This happens again in one of Mr Birlings speeches, “… -the Titanic- … unsinkable, absolutely unsinkable,” the audience of course again knows that this is wrong as the titanic does sink. All this proves that Mr Birling is very wrong and unreliable. In the first 10 pages each characters is introduced, however throughout the play the characters are changing from how they started out as. Eric is introduced as “half shy, half assertive. ” The audience don’t really know Eric that much as he is always shut out of the family by Mr Birling.
Mr Birling isn’t treating Eric like a son; however he is actually giving that role to Gerald. The audience can tell this by the way Eric is shut out of everything, “Just keep quite, Eric. ” This also shows that he hasn’t got time for Eric, as he keeps cutting Eric off. Also Mr Birling tells Gerald stuff that he doesn’t tell Eric, such as the knighthood, also they started to laugh but as soon as Eric entered they quietened down and told him it was a joke when he asked what was so funny.
When the play starts the audience can tell that there is a “special occasion. ” Sheila Birling was getting engaged to Gerald Croft. From the first 10 pages the audience could tell that Sheila is very childish, this is because she goes around calling her parents “… Mummy… Daddy. ” Also the language she uses shows that she does not act her age, “You’re squiffy… Don’t be an ass, Eric. ” As it is a special occasion for Sheila she is getting all the attention and the audience can see that she is self-centred and very childish.
Yet she is one of the characters who changed the most during the play. She might have started out as childish but at the end she was the one who was the most regretful of what she did to Eva Smith. Nevertheless what she did to Eva smith isn’t really surprising as what she did is what a childish person would do, and the first 10 pages of the play has proved that she is very childish! Eric is also another person who regrets most what he did to Eva Smith/Daisy Renton. He seduced her, which is not really surprising as the way he is treated.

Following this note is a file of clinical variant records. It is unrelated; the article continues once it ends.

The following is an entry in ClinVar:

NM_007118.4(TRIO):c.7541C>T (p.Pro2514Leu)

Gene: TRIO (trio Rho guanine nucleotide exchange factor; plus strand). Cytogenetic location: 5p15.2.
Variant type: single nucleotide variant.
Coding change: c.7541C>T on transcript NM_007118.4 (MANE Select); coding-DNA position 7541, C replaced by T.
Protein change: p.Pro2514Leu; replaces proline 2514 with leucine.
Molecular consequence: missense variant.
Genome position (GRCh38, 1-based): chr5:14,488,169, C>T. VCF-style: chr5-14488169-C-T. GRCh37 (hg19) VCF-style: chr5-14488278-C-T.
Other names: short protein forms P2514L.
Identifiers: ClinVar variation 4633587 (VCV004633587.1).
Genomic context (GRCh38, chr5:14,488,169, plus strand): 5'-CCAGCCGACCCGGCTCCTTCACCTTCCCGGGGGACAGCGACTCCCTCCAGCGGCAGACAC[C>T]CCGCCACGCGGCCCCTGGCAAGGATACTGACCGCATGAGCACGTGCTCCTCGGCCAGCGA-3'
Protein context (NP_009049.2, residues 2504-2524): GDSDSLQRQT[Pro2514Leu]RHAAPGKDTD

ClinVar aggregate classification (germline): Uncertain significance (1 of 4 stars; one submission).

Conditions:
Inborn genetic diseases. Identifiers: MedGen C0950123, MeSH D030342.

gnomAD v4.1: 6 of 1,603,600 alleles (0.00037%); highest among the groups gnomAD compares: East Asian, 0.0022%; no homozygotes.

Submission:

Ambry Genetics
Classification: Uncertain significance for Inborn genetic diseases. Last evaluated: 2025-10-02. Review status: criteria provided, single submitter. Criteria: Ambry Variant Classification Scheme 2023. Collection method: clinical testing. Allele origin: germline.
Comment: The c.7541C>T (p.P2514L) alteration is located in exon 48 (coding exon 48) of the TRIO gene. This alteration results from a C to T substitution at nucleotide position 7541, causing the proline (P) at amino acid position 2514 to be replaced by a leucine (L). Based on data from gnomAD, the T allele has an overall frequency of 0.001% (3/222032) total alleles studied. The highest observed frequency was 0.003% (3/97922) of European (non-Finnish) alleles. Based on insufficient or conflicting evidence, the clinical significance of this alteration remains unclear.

He is not given the fatherly love that all children should receive, he is also a drunk and he is ignored by his parents. From the first 10 pages the audience can tell that Gerald is in the upper class, this is by the way he talks “Absolutely first-class. ” He is also the son of a very wealthy business man, “… your father and I have been friendly rivals in business for some time. ” However when he seduces Eva Smith it is surprising as we get to know him as a nice, polite and friendly chap.
He does regret what he did but when the Birlings and Gerald find out that the inspector was a fake he changed back again. Gerald is in between the two generations, old and new. Sheila and Eric are part of the new generation and Mr and Mrs Birling are part of the old generation. Priestley is trying to say that the new generation will be better than the old generation. This is one of the messages that are in the play, this is told because Mr and Mrs Birling don’t care what they did to Eva smith but the Sheila and Eric do.